So where does all this stuff come in useful? Well, a common question in tests that you might get would be something like:

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Solve for all the angles labelled in the diagram. |

Solution |

Well, we’ve got to work out what x, y, and z are. To do this, we need to use some of the stuff we’ve just learnt on complementary, supplementary, vertically opposite angles etc… It’s usually best to start with what looks
easiest in the diagram. In this case, working out what ‘y’ is looks like it
will be the easiest – the ‘y’ and the 39° are Now we’ve only got to solve what x and z are. Out of these, z looks the easiest to solve – z and the 117° together make up a straight angle, or 180 degrees in other words. In mathematical form we can write something like: Now you just have to work out what value of z
makes this equation We redraw the diagram with that extra piece of information. That leaves us with one angle left to find – x. Now there are three angles in this area of the diagram – a right angle, x and also 78°. Together these angles make up a straight angle, or 180 degrees in other words. So since these three angles together make up 180°, we can write down an equation: Now we know how many degrees there are in a right and a straight angle: In the left hand side of the equation, we can add the 90° and the 78° together: Now we just need to find a value of x that makes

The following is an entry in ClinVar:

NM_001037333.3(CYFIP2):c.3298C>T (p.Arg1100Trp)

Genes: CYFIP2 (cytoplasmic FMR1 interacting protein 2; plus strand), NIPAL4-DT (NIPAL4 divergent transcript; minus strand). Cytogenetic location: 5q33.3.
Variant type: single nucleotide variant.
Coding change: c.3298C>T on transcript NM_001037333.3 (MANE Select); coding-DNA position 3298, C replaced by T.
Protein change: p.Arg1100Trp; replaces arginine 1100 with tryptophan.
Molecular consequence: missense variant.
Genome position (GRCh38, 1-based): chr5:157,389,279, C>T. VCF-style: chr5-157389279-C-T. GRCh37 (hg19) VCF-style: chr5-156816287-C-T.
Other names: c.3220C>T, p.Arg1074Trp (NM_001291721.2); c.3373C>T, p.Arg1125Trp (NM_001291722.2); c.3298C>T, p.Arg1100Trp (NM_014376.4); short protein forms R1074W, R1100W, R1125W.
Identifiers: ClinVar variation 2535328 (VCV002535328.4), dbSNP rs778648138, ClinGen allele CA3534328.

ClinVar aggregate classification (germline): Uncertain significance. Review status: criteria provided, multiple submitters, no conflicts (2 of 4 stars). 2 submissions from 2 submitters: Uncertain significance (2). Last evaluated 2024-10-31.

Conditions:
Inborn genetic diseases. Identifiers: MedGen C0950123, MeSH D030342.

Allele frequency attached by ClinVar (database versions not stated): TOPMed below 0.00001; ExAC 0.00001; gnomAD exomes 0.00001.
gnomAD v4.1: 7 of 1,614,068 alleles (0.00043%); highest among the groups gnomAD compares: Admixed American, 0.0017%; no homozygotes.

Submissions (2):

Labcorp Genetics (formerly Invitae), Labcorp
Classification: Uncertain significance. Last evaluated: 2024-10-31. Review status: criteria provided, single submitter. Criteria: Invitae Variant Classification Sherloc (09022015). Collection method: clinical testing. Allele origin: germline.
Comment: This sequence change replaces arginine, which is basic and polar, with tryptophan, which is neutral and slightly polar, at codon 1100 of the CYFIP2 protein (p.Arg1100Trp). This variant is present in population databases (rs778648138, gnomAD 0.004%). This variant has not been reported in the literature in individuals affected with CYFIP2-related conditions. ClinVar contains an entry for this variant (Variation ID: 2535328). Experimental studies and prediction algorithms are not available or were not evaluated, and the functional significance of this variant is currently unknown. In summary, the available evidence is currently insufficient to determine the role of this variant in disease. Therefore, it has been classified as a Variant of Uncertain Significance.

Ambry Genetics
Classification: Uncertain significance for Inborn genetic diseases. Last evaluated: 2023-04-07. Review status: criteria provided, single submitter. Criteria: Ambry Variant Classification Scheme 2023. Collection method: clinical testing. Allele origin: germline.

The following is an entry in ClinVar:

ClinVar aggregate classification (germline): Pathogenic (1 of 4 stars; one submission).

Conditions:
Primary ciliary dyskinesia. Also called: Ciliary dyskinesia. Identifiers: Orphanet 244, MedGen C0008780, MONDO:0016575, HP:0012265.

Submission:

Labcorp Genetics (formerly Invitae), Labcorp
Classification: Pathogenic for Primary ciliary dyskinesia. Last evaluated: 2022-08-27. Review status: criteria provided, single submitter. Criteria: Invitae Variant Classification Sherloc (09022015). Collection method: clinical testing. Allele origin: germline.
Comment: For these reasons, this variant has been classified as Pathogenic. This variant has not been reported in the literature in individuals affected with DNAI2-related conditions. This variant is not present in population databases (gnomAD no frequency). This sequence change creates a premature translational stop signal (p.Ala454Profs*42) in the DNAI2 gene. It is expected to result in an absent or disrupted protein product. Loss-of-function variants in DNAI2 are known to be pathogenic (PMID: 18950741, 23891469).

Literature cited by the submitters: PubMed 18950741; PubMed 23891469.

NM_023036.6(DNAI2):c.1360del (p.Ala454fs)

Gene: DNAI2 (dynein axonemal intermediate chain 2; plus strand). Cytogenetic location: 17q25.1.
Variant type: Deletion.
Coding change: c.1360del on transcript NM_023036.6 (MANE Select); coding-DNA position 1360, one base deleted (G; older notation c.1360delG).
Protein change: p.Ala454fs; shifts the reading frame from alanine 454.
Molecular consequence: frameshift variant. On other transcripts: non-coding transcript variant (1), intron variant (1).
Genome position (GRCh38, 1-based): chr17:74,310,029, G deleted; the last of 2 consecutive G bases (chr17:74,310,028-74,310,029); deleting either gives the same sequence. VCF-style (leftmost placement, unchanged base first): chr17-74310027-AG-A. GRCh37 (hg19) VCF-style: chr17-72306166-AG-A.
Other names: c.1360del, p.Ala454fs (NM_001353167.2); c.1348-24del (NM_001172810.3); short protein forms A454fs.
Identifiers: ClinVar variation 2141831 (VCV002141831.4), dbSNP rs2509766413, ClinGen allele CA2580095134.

the equation So we can work out that x is 12°. Finally, we can redraw the diagram one last time, with all the angles written in, and also give a summary of what each angle is: Sometimes for very small angles (like x), you’ll need to write the angle in small letters to make it fit properly. One other way you can show the angle is like this: |